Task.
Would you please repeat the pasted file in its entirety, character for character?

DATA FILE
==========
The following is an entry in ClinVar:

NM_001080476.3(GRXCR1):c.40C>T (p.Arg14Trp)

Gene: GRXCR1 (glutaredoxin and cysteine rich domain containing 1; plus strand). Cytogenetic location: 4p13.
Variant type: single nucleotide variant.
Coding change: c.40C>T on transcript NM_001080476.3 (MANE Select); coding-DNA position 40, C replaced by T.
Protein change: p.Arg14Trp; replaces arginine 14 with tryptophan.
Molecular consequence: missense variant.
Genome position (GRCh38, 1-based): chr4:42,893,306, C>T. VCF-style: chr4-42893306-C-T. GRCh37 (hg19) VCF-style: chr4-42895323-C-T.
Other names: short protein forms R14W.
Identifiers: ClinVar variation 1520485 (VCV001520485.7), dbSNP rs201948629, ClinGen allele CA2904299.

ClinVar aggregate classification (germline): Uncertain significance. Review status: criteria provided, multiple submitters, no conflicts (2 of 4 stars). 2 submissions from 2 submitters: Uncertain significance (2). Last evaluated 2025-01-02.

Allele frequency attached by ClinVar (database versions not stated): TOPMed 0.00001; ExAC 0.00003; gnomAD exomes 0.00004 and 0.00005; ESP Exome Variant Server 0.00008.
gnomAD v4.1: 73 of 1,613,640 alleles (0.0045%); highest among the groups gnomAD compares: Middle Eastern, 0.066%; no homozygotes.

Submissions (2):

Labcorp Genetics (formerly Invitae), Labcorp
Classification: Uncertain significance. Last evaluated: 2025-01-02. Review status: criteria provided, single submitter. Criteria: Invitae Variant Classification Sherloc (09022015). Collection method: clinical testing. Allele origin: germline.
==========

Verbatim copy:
The following is an entry in ClinVar:

NM_001080476.3(GRXCR1):c.40C>T (p.Arg14Trp)

Gene: GRXCR1 (glutaredoxin and cysteine rich domain containing 1; plus strand). Cytogenetic location: 4p13.
Variant type: single nucleotide variant.
Coding change: c.40C>T on transcript NM_001080476.3 (MANE Select); coding-DNA position 40, C replaced by T.
Protein change: p.Arg14Trp; replaces arginine 14 with tryptophan.
Molecular consequence: missense variant.
Genome position (GRCh38, 1-based): chr4:42,893,306, C>T. VCF-style: chr4-42893306-C-T. GRCh37 (hg19) VCF-style: chr4-42895323-C-T.
Other names: short protein forms R14W.
Identifiers: ClinVar variation 1520485 (VCV001520485.7), dbSNP rs201948629, ClinGen allele CA2904299.

ClinVar aggregate classification (germline): Uncertain significance. Review status: criteria provided, multiple submitters, no conflicts (2 of 4 stars). 2 submissions from 2 submitters: Uncertain significance (2). Last evaluated 2025-01-02.

Allele frequency attached by ClinVar (database versions not stated): TOPMed 0.00001; ExAC 0.00003; gnomAD exomes 0.00004 and 0.00005; ESP Exome Variant Server 0.00008.
gnomAD v4.1: 73 of 1,613,640 alleles (0.0045%); highest among the groups gnomAD compares: Middle Eastern, 0.066%; no homozygotes.

Submissions (2):

Labcorp Genetics (formerly Invitae), Labcorp
Classification: Uncertain significance. Last evaluated: 2025-01-02. Review status: criteria provided, single submitter. Criteria: Invitae Variant Classification Sherloc (09022015). Collection method: clinical testing. Allele origin: germline.